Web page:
Levi Strauss is looking to post its stock under the ticker symbol “LEVI,” according to its registration statement filed Wednesday with the Securities and Exchange Commission.
As is often the case, the regulatory filing goes into the company’s operations and outlook in depth, but is short on many vital details, including how many shares are expected to be sold to the public. The paperwork does note that Levi Strauss plans raise $100 million in the offering, but that figure is typically used as a placeholder. The real amount raised depends on market demand.
Ultimately, the funds raised from outside shareholders will go to general corporate purposes, including possible acquisitions. The Haas family will continue to control the company after the offering through Class B shares, a risk to other shareholders that the statement lays out.
“Descendants of the family of Levi Strauss have the ability to control the outcome of matters submitted for stockholder approval, which will limit your ability to influence corporate matters,” the company officially warned.
Mimi Haas is listed as the company’s largest shareholder, with 62.9 million Class B shares, or 16.9 percent of the company. And the members of the Haas family who are listed as holding at least 5 percent of Levi Strauss, including Mimi, collectively own a 58.7 percent stake. (Bergh, who is not a family member, owns 9.3 million shares for a 2.4 percent stake). Class B shares have 10 times the voting rights than the Class A shares that will be offered to the investing masses.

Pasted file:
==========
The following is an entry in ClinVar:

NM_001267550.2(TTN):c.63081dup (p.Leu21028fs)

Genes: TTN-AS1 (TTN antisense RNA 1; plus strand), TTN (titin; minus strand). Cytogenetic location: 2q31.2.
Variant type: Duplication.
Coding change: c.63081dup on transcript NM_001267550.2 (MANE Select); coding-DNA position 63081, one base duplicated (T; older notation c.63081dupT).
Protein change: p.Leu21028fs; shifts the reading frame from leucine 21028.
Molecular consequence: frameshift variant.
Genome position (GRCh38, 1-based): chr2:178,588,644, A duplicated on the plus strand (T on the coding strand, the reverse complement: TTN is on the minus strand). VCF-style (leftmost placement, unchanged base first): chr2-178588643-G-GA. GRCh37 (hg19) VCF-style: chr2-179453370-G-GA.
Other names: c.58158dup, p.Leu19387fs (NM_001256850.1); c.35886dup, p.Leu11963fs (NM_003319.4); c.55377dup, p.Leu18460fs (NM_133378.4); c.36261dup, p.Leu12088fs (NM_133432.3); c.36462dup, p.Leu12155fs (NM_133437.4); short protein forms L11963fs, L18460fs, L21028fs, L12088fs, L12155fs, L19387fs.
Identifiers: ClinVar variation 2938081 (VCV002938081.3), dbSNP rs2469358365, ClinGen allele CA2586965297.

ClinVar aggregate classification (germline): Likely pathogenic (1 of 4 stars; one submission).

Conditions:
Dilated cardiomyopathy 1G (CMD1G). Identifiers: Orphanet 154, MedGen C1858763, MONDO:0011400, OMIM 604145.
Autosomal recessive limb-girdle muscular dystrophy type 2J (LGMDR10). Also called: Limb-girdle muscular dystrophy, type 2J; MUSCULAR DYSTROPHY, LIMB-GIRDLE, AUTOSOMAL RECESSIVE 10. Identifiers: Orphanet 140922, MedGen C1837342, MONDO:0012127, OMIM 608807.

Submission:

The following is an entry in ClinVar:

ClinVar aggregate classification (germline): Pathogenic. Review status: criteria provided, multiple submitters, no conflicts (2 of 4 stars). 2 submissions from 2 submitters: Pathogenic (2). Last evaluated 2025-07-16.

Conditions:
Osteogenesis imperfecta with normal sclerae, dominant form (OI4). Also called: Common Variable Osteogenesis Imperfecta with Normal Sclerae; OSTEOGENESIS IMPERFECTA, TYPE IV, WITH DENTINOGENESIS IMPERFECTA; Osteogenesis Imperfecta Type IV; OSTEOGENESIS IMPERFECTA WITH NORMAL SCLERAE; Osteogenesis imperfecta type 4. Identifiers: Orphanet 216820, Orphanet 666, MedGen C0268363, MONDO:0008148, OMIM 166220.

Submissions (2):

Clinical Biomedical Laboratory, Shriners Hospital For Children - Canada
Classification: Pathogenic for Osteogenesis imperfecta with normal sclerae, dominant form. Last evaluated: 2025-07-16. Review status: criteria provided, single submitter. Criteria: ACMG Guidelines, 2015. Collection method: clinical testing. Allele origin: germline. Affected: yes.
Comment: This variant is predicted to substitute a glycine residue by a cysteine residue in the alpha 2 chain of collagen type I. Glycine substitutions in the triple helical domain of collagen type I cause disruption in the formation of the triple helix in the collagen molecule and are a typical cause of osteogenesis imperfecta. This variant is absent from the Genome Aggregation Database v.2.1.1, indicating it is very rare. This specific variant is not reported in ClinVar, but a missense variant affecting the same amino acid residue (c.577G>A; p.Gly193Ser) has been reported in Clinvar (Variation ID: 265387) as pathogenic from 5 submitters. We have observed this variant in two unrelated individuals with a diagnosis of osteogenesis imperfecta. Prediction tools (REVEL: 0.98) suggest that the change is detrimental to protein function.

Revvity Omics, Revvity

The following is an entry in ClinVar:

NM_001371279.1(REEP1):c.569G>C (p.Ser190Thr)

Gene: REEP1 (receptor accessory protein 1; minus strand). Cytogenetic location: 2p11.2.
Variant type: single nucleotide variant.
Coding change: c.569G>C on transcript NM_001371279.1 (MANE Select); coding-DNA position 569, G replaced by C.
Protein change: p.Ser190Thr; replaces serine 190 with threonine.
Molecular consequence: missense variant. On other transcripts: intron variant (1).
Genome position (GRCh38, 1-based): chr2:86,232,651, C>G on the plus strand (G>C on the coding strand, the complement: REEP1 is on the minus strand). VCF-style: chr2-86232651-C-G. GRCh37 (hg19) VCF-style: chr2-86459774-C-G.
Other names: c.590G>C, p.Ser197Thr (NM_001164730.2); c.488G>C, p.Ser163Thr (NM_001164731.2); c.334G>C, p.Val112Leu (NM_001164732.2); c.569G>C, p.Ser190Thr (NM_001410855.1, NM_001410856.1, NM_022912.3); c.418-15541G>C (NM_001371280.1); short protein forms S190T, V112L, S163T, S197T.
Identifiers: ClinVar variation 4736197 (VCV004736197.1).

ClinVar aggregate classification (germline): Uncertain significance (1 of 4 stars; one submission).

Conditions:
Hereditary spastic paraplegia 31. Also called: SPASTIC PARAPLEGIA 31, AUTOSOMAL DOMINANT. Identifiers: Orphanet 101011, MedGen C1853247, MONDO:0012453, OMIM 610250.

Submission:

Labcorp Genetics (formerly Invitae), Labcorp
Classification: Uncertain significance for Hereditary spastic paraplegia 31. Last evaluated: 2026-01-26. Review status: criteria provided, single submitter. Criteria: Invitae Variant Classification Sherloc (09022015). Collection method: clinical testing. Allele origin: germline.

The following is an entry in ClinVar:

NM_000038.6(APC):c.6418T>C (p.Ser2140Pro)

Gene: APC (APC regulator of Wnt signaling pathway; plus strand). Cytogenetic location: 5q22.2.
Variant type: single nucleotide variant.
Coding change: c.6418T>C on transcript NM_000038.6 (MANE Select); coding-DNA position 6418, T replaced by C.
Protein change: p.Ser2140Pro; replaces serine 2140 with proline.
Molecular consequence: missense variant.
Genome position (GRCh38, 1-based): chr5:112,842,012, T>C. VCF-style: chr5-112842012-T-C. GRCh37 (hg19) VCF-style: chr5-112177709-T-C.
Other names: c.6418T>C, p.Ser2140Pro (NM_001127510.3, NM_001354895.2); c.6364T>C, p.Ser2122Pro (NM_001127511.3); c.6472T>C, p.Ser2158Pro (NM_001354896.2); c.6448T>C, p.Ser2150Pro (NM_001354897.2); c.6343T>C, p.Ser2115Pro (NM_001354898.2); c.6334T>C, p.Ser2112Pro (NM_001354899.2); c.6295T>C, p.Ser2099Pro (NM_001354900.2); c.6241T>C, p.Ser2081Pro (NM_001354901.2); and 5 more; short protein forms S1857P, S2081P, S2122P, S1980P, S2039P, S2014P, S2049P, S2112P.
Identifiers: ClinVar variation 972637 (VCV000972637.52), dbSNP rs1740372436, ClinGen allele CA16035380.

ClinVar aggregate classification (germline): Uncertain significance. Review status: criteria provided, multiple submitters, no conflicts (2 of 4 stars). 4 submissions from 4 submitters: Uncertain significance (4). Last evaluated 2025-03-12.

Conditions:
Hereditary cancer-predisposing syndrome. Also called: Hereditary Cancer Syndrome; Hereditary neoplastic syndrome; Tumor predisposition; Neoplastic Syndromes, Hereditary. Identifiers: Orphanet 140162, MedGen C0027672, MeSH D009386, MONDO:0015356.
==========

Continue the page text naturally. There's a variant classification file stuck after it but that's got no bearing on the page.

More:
Levi Strauss has been in the public market spotlight before.
The company went public in 1971 only to be taken private again in 1985. More recently, the group has been enjoying a resurgence.
Last year Levi Strauss drove revenues up 14 percent to $5.6 billion while earnings were flat at $285 million, but included a one-time $143 million charge related to tax changes. While privately held, Levi’s has public debt compelling it to report its results to the SEC.
“Our mission is to be, and be seen as, the world’s best apparel company and one of the best-performing companies in any industry,” the company said in its registration statement. “We are an iconic American company with a rich history of profitable growth, quality, innovation and corporate citizenship.”